Does the voice have what it takes?

Director of Opera Christoph Seuferle on the art of identifying the star singers of tomorrow

Mr Seuferle, how do you go about discovering talent?
In singing competitions, where I get to hear young singers fresh from college. And at auditions here in the opera house – based usually on the recommendations of agents but often also on unsolicited videos that catch our fancy.

And what are you looking out for at an audition?
Vocal quality and volume. We have a large auditorium and it requires presence and staying power from a singer. And whether the person has imagination. How do they address the role and the sentiments they are conveying in song?

Singers aren’t actors, though…
You pick it up if a singer hasn’t understood the context in which an aria is being sung. I sometimes ask them what state of mind the character is in, and I get some really off-the-wall answers.

How much time do you have to sift everything and come to a decision?
In an audition I usually have to make do with two arias. It’s easier in competitions because I get to hear interesting people at least three times – in the heats, the semi-final and final. You’re really looking for people who make it to the final.

Doesn’t the winning candidate have the best prospects?
I don’t look at podium places. Any singers who get to the final and can hold their own with the orchestra are good for us.

Do you ever hear someone once and hire them on the spot?
It’s rare, but it happens.

When was the last time?
It happened with Jorge Puerta, a young dramatic tenor from Venezuela. He blows you away. He sings difficult Italian material, very demanding stuff. If everything goes well, he’s going to have an international career. Our audience gets to hear him for the first time at our »Opera Lounge« event on the parking deck. All I can say is: don’t miss it!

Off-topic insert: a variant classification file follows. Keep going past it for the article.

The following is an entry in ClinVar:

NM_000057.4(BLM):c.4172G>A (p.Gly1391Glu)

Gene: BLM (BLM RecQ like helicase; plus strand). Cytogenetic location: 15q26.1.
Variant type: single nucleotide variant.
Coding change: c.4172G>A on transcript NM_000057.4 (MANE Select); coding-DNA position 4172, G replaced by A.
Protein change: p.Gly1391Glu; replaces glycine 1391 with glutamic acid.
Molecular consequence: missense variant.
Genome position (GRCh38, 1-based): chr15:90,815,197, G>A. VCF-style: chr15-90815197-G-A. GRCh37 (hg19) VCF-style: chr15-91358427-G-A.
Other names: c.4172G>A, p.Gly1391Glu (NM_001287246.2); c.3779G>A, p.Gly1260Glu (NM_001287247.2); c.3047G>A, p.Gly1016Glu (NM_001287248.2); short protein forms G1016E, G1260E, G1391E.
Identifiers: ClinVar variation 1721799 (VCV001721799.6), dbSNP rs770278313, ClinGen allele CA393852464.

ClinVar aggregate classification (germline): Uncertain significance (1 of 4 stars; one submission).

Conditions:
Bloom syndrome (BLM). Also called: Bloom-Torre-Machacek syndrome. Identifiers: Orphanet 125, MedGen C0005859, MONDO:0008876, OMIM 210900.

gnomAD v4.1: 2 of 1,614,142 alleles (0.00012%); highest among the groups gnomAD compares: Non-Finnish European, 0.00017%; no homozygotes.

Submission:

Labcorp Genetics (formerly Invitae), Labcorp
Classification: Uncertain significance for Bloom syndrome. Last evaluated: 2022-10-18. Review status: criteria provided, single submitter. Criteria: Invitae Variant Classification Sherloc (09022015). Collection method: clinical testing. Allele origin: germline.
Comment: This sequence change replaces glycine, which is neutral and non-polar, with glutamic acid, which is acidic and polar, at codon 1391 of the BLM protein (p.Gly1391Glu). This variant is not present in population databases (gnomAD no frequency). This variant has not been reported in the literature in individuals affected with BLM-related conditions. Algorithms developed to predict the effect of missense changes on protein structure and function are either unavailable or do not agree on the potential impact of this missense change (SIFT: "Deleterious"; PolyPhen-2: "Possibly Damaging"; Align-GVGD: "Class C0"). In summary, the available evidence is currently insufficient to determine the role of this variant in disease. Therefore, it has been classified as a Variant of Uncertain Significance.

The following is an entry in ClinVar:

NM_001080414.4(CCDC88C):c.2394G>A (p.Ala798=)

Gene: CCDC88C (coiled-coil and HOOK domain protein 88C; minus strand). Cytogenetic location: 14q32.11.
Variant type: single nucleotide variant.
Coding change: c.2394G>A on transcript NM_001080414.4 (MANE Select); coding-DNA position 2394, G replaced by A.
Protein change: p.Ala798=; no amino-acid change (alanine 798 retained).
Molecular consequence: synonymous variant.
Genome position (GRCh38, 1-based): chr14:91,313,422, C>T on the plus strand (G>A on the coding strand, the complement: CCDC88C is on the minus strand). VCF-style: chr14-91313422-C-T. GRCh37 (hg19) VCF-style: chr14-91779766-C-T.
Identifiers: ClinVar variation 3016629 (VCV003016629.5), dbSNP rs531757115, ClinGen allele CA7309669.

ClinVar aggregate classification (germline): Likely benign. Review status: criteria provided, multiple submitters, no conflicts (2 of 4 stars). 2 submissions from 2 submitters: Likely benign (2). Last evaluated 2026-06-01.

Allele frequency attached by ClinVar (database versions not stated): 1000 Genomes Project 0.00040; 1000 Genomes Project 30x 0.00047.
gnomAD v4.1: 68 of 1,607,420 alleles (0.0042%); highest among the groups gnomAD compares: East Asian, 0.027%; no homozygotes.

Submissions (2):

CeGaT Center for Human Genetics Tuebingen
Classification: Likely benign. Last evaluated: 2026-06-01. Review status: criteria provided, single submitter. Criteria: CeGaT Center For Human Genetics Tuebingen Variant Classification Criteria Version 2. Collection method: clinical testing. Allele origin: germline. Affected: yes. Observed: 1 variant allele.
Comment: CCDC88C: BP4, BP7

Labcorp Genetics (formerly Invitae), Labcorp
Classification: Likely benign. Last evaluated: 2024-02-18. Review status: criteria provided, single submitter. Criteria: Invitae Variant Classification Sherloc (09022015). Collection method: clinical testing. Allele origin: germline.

Although it sounds like he’s the exception that proves the rule.
Yes, it’s seldom as open and shut. Usually we sleep on our decision. If we’re going to sign up a singer for a whole year and give him or her 30 or 40 gigs over that period, we want to avoid making a blunder.

So, when the ink on the contract is dry, what then?
That’s when the work starts. I sit down with the young singers, choose the roles they’ll be singing, map out their careers, visualise the first milestones. I do everything I can to help them get on.

How do you decide which roles suit a particular voice?
It’s different from person to person. When I’m planning a season, I always keep a few roles uncast, without a guest start booked ahead of time. That way I can give the nod to a singer whose voice is ready.

Have you ever had big hopes for someone and then seen them dashed?
Yes, and it often has to do with the singer’s approach to the work. I get direct feedback from the répétiteurs and coaches on the singer’s preparation, motivation and ability to learn.

That’s a lot of pressure for the new intake.
Yes, it’s full on. Singers are always on show, at rehearsals and in concerts. Anyone who can’t hack it or is unprofessional in their work practices is going to have trouble thriving in this line of work.

Is unprofessionalism really a thing at this level?
We do get it. A singer has a lovely voice, but in matters of musicality, sense of responsibility, relations with colleagues, etc, they’re a non-starter. You can’t always pick up on that at auditions.

Let’s say a singer is established, has sung some major parts and is in demand around the world. What next?
When singers have reached a certain level, a fixed contract loses its appeal. A big star can earn in a single evening what another singer earns here in a month. And it also means that they can pick and choose the roles they take.

Isn’t it frustrating when the top singers say goodbye?
Not at all. It brings a wind of change with it. Our type of marriage shouldn’t last longer than ten years. After that a singer should be wanting to go their own way and stand on their own feet.

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